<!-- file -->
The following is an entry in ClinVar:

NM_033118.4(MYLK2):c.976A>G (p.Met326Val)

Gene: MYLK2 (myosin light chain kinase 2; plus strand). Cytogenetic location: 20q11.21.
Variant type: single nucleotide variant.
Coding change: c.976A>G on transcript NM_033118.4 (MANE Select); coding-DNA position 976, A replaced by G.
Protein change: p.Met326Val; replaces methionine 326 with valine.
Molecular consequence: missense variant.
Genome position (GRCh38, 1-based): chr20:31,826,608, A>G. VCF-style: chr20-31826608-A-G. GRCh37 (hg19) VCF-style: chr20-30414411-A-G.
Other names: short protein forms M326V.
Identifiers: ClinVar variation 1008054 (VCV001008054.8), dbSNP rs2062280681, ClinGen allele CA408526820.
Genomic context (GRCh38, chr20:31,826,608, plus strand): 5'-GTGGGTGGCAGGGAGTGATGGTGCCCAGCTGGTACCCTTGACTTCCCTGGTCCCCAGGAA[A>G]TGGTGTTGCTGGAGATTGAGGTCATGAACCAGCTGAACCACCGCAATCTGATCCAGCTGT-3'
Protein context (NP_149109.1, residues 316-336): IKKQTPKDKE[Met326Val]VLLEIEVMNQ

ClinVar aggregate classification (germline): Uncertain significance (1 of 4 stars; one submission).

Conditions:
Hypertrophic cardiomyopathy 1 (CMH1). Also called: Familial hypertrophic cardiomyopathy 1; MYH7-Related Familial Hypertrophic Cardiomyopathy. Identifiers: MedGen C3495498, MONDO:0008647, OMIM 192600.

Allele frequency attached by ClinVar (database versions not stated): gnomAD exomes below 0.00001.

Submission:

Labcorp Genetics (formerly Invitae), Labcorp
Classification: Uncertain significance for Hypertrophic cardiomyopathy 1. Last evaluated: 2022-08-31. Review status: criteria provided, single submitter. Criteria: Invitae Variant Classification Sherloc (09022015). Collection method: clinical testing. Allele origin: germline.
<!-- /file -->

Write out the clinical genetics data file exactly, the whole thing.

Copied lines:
The following is an entry in ClinVar:

NM_033118.4(MYLK2):c.976A>G (p.Met326Val)

Gene: MYLK2 (myosin light chain kinase 2; plus strand). Cytogenetic location: 20q11.21.
Variant type: single nucleotide variant.
Coding change: c.976A>G on transcript NM_033118.4 (MANE Select); coding-DNA position 976, A replaced by G.
Protein change: p.Met326Val; replaces methionine 326 with valine.
Molecular consequence: missense variant.
Genome position (GRCh38, 1-based): chr20:31,826,608, A>G. VCF-style: chr20-31826608-A-G. GRCh37 (hg19) VCF-style: chr20-30414411-A-G.
Other names: short protein forms M326V.
Identifiers: ClinVar variation 1008054 (VCV001008054.8), dbSNP rs2062280681, ClinGen allele CA408526820.
Genomic context (GRCh38, chr20:31,826,608, plus strand): 5'-GTGGGTGGCAGGGAGTGATGGTGCCCAGCTGGTACCCTTGACTTCCCTGGTCCCCAGGAA[A>G]TGGTGTTGCTGGAGATTGAGGTCATGAACCAGCTGAACCACCGCAATCTGATCCAGCTGT-3'
Protein context (NP_149109.1, residues 316-336): IKKQTPKDKE[Met326Val]VLLEIEVMNQ

ClinVar aggregate classification (germline): Uncertain significance (1 of 4 stars; one submission).

Conditions:
Hypertrophic cardiomyopathy 1 (CMH1). Also called: Familial hypertrophic cardiomyopathy 1; MYH7-Related Familial Hypertrophic Cardiomyopathy. Identifiers: MedGen C3495498, MONDO:0008647, OMIM 192600.

Allele frequency attached by ClinVar (database versions not stated): gnomAD exomes below 0.00001.

Submission:

Labcorp Genetics (formerly Invitae), Labcorp
Classification: Uncertain significance for Hypertrophic cardiomyopathy 1. Last evaluated: 2022-08-31. Review status: criteria provided, single submitter. Criteria: Invitae Variant Classification Sherloc (09022015). Collection method: clinical testing. Allele origin: germline.